New evidence has reportedly emerged during the corruption probe into Shell’s acquisition of the OPL 245 oil field off the coast of Nigeria, indicating that top executives were prepared to press ahead with the deal despite knowing that most of the money could end up as political bribes.
The BBC reported it has seen documents that show top Shell executives were aware that more than a billion of the $1.3 billion (£1 billion) paid to the Nigerian government would be passed on to former petroleum minister, Dan Etete, who was convicted for money laundering in a separate case.
Shell however said in a statement that it did not believe that any current or former employees had acted illegally.
Global Witness noted that, in a statement to the New York Times, Shell’s Vice President for Global Media Relations, agreed that, “over time, it became clear to us that Etete was involved in Malabu and that the only way to resolve the impasse through a negotiated settlement was to engage with Etete and Malabu, whether we liked it or not”. He added Shell knew that the Nigerian government “would compensate Malabu to settle its claim on the block”.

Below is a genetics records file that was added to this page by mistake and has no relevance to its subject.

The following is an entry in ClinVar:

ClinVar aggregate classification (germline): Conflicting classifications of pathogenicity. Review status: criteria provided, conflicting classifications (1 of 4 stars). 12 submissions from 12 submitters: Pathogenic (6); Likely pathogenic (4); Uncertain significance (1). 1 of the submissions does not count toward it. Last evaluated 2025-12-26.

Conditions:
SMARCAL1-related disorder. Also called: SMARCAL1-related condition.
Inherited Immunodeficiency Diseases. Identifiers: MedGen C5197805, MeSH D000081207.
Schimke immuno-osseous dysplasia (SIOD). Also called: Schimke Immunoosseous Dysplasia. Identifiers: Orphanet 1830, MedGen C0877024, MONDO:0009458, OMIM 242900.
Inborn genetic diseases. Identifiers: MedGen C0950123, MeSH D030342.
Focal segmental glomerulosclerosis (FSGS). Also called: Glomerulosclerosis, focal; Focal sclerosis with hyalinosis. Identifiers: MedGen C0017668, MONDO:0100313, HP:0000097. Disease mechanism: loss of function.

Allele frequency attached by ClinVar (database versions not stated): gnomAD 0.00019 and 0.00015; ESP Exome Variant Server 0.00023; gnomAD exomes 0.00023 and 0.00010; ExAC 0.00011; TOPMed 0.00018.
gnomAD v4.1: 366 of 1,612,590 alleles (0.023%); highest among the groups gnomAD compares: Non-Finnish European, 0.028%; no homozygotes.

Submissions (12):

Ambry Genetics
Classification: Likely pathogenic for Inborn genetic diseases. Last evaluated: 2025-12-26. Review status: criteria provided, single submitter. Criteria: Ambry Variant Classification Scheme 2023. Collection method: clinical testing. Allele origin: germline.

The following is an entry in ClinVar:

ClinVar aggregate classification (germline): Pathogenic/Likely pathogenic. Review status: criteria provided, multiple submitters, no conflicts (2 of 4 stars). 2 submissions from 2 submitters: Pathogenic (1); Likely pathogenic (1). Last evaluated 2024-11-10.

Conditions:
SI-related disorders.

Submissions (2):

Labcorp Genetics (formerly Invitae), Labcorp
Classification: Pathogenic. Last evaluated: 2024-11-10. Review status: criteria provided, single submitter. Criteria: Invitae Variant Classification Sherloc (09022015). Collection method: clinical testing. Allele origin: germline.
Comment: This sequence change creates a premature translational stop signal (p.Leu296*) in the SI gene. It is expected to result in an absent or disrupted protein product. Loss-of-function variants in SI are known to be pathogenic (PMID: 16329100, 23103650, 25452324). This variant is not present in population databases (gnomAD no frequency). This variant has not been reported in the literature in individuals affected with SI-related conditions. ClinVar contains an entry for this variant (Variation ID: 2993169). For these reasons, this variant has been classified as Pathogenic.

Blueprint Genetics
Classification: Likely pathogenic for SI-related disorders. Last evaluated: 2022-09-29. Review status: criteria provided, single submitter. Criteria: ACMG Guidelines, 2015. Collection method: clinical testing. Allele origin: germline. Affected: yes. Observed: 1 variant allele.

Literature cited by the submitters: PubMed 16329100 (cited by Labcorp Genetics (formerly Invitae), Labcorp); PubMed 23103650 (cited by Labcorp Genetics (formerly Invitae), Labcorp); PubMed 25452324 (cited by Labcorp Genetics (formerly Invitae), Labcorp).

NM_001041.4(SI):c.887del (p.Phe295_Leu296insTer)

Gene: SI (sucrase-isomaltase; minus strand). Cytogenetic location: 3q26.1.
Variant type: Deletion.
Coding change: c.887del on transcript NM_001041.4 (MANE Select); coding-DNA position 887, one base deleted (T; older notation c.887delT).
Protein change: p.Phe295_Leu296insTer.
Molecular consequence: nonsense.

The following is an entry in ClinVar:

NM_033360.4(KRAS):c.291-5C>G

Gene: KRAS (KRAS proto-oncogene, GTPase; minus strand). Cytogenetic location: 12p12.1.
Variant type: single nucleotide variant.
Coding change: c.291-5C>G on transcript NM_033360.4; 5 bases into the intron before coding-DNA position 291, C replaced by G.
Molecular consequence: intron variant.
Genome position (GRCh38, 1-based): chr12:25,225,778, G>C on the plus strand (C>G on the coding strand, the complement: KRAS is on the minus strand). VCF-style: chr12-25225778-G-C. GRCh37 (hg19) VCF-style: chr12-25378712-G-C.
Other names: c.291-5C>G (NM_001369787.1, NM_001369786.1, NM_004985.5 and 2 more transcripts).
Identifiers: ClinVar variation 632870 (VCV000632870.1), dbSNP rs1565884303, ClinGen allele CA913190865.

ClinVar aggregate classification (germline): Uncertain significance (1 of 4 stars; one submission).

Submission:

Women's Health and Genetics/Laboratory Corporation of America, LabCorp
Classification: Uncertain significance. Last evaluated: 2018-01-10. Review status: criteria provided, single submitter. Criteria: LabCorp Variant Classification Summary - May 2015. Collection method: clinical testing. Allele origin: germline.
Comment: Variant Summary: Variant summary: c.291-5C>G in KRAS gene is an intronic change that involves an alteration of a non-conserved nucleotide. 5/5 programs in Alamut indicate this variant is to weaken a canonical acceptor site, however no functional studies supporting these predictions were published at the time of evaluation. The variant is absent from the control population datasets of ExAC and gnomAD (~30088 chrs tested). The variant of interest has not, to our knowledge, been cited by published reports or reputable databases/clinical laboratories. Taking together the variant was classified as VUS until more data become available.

Observers attributed the development to intensive campaigns and research by Global Witness including the unearthing of some of Shell’s private emails on the deal.
In a reaction, Nnimmo Bassey, director of the ecological think tank, Health of Mother Earth Foundation (HOMEF), notes: “Over time, before time, or after time, is not the issue here. Getting the truth about deals, extent of oil pollution and sundry human rights issues in Nigeria has always been a hide-and-seek game.
“The company only admits wrongdoing when boxed into a corner. The admittance by Shell of knowingly participating in the huge OPL 245 oil scandal opens a new chapter in the understanding of exploitation without responsibility in the Nigerian oil sector.”
HOMEF, he adds, recalls that over the years as questions were raised on the Malibu oil case, Shell stuck to the claim that its payments on the deal were only to the Nigerian government.
“With the revelation that such claims were false, the searchlight now turns squarely on the Nigerian government. The world waits to see what sanctions the Nigerian government will impose on Shell and all accomplices in this scandal,” says Bassey.
“This development validates our conviction that the petroleum sector in Nigeria is extremely opaque and that the Nigerian people and the environment are perpetual victims while corporations and officers holding positions of public trust flourish in graft and wickedness,” adds up Comrade Che Ibegwura, a veteran Niger Delta activist and community organiser.